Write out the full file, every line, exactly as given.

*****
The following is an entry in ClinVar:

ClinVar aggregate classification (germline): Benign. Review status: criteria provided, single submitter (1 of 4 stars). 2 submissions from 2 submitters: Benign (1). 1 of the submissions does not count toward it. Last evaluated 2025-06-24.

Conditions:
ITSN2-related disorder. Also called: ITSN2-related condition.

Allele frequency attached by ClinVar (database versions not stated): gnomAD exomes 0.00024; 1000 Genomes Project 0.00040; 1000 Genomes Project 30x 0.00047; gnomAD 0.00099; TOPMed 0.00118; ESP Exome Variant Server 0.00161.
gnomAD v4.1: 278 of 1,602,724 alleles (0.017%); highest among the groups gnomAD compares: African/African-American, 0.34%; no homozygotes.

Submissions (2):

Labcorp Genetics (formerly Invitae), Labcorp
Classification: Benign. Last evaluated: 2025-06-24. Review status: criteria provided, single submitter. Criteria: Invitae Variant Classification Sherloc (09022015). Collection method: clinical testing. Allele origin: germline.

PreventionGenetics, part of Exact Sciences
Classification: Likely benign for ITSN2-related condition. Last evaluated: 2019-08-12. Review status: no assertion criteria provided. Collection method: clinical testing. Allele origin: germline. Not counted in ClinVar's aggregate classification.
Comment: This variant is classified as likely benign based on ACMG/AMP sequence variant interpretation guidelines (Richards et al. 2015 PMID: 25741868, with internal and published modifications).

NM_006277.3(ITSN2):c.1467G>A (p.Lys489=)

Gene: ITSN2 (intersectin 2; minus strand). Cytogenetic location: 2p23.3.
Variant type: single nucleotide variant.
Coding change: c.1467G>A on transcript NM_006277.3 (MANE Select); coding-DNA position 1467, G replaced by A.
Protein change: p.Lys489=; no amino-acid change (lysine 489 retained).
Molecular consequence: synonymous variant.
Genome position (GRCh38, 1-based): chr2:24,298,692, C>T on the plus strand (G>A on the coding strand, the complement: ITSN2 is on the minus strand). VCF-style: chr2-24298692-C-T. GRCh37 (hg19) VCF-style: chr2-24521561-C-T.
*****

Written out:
The following is an entry in ClinVar:

ClinVar aggregate classification (germline): Benign. Review status: criteria provided, single submitter (1 of 4 stars). 2 submissions from 2 submitters: Benign (1). 1 of the submissions does not count toward it. Last evaluated 2025-06-24.

Conditions:
ITSN2-related disorder. Also called: ITSN2-related condition.

Allele frequency attached by ClinVar (database versions not stated): gnomAD exomes 0.00024; 1000 Genomes Project 0.00040; 1000 Genomes Project 30x 0.00047; gnomAD 0.00099; TOPMed 0.00118; ESP Exome Variant Server 0.00161.
gnomAD v4.1: 278 of 1,602,724 alleles (0.017%); highest among the groups gnomAD compares: African/African-American, 0.34%; no homozygotes.

Submissions (2):

Labcorp Genetics (formerly Invitae), Labcorp
Classification: Benign. Last evaluated: 2025-06-24. Review status: criteria provided, single submitter. Criteria: Invitae Variant Classification Sherloc (09022015). Collection method: clinical testing. Allele origin: germline.

PreventionGenetics, part of Exact Sciences
Classification: Likely benign for ITSN2-related condition. Last evaluated: 2019-08-12. Review status: no assertion criteria provided. Collection method: clinical testing. Allele origin: germline. Not counted in ClinVar's aggregate classification.
Comment: This variant is classified as likely benign based on ACMG/AMP sequence variant interpretation guidelines (Richards et al. 2015 PMID: 25741868, with internal and published modifications).

NM_006277.3(ITSN2):c.1467G>A (p.Lys489=)

Gene: ITSN2 (intersectin 2; minus strand). Cytogenetic location: 2p23.3.
Variant type: single nucleotide variant.
Coding change: c.1467G>A on transcript NM_006277.3 (MANE Select); coding-DNA position 1467, G replaced by A.
Protein change: p.Lys489=; no amino-acid change (lysine 489 retained).
Molecular consequence: synonymous variant.
Genome position (GRCh38, 1-based): chr2:24,298,692, C>T on the plus strand (G>A on the coding strand, the complement: ITSN2 is on the minus strand). VCF-style: chr2-24298692-C-T. GRCh37 (hg19) VCF-style: chr2-24521561-C-T.